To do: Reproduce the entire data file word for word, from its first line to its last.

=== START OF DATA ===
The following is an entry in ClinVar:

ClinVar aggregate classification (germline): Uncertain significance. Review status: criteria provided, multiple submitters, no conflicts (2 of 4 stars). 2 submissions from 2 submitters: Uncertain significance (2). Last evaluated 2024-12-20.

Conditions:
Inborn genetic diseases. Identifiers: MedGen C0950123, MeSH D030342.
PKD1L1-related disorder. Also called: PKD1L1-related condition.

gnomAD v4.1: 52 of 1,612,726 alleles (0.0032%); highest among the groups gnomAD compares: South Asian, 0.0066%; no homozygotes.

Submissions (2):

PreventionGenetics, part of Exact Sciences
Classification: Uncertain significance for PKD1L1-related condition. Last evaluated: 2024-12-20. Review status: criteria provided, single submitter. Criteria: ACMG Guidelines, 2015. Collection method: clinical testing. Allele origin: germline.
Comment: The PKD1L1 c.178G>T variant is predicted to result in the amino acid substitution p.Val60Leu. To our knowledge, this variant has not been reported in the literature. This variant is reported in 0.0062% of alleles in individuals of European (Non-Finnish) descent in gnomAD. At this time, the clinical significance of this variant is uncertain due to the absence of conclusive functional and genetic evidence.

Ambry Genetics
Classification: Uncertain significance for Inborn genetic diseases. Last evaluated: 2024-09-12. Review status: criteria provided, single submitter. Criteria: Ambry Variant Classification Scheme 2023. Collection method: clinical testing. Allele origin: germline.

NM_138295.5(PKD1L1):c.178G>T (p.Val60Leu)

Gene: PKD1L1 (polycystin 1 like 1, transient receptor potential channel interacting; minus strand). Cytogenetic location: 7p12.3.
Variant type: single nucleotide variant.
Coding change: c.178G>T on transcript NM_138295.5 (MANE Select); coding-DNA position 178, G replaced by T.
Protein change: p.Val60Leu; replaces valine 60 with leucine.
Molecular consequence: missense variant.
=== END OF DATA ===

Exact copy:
The following is an entry in ClinVar:

ClinVar aggregate classification (germline): Uncertain significance. Review status: criteria provided, multiple submitters, no conflicts (2 of 4 stars). 2 submissions from 2 submitters: Uncertain significance (2). Last evaluated 2024-12-20.

Conditions:
Inborn genetic diseases. Identifiers: MedGen C0950123, MeSH D030342.
PKD1L1-related disorder. Also called: PKD1L1-related condition.

gnomAD v4.1: 52 of 1,612,726 alleles (0.0032%); highest among the groups gnomAD compares: South Asian, 0.0066%; no homozygotes.

Submissions (2):

PreventionGenetics, part of Exact Sciences
Classification: Uncertain significance for PKD1L1-related condition. Last evaluated: 2024-12-20. Review status: criteria provided, single submitter. Criteria: ACMG Guidelines, 2015. Collection method: clinical testing. Allele origin: germline.
Comment: The PKD1L1 c.178G>T variant is predicted to result in the amino acid substitution p.Val60Leu. To our knowledge, this variant has not been reported in the literature. This variant is reported in 0.0062% of alleles in individuals of European (Non-Finnish) descent in gnomAD. At this time, the clinical significance of this variant is uncertain due to the absence of conclusive functional and genetic evidence.

Ambry Genetics
Classification: Uncertain significance for Inborn genetic diseases. Last evaluated: 2024-09-12. Review status: criteria provided, single submitter. Criteria: Ambry Variant Classification Scheme 2023. Collection method: clinical testing. Allele origin: germline.

NM_138295.5(PKD1L1):c.178G>T (p.Val60Leu)

Gene: PKD1L1 (polycystin 1 like 1, transient receptor potential channel interacting; minus strand). Cytogenetic location: 7p12.3.
Variant type: single nucleotide variant.
Coding change: c.178G>T on transcript NM_138295.5 (MANE Select); coding-DNA position 178, G replaced by T.
Protein change: p.Val60Leu; replaces valine 60 with leucine.
Molecular consequence: missense variant.